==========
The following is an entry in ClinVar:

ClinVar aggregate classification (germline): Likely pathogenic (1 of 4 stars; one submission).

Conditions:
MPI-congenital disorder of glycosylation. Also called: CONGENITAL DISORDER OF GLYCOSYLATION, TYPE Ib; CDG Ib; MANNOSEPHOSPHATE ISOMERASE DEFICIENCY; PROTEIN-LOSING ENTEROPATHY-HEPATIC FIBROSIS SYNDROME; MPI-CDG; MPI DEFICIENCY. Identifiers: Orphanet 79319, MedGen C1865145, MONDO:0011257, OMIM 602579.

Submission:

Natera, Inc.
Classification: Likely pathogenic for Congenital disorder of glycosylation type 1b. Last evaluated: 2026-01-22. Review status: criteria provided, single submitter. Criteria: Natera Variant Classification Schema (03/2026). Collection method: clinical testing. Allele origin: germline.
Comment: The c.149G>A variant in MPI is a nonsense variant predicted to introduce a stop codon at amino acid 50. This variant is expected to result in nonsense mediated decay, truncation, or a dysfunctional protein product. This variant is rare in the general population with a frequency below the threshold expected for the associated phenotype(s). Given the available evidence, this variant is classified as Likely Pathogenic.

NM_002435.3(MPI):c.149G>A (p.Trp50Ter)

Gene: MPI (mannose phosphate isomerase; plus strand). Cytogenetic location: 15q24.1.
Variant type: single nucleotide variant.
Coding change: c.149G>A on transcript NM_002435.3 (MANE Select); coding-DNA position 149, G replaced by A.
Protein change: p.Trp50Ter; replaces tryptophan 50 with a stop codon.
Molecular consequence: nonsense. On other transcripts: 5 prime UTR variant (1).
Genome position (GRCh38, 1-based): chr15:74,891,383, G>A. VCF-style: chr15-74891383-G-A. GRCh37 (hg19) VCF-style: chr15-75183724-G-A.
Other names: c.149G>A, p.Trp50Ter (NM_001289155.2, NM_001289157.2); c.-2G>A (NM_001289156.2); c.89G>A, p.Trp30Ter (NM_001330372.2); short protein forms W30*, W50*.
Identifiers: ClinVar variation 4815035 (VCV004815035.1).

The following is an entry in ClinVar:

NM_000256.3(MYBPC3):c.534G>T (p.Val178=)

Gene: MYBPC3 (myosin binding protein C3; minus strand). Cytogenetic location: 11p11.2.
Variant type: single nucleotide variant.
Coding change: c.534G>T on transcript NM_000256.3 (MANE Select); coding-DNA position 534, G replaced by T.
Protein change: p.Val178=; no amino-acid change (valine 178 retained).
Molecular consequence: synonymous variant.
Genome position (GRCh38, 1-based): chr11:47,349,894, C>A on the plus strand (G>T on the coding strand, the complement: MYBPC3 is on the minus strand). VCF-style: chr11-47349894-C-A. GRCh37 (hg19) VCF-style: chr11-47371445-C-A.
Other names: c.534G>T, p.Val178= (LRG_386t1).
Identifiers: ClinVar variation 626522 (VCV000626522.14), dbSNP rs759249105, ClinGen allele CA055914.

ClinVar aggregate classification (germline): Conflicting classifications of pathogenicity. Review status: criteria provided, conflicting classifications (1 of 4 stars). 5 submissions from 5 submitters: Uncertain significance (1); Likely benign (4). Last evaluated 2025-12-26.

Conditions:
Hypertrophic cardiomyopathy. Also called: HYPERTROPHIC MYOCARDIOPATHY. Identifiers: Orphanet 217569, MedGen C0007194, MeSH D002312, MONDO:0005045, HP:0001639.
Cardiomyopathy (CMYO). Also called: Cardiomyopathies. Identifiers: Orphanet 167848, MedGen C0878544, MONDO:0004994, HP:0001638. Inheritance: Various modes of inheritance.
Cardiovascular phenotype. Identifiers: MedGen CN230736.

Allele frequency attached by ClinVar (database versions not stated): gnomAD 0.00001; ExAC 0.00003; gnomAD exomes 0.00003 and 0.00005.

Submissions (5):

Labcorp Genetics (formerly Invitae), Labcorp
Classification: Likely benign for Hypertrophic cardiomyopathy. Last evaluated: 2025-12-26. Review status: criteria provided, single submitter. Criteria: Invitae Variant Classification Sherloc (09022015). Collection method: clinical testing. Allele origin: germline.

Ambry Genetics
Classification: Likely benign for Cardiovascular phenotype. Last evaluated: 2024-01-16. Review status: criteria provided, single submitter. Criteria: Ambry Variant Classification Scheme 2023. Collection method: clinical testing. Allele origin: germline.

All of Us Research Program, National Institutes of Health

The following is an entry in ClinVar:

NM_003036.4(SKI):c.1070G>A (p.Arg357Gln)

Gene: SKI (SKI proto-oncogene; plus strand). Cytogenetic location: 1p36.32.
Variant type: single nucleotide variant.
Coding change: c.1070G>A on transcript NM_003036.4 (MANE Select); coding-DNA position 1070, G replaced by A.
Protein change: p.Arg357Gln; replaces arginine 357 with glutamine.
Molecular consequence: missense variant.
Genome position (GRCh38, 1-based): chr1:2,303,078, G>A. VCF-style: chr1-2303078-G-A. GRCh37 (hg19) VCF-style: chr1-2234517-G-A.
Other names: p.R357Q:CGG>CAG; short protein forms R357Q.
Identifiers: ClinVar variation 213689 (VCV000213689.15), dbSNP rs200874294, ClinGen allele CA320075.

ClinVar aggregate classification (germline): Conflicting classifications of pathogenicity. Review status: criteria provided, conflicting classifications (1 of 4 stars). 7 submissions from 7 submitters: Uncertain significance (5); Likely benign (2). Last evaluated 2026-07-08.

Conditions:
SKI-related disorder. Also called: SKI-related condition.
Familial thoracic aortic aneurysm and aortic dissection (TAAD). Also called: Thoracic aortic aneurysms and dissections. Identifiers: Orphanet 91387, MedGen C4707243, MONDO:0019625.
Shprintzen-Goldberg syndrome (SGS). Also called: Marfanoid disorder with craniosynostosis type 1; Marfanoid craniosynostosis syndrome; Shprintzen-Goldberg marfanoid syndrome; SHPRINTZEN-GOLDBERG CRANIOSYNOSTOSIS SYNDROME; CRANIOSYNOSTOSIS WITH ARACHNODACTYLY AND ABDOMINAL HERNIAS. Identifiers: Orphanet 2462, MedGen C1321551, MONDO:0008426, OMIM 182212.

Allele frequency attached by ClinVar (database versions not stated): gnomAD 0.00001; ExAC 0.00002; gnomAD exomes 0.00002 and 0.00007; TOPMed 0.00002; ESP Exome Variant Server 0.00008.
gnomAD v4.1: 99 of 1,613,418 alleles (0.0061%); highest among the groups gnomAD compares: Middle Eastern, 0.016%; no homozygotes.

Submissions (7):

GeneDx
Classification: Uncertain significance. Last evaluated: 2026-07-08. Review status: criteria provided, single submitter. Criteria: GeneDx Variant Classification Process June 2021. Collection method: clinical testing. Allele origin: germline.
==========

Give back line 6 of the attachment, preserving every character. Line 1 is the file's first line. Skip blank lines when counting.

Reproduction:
Natera, Inc.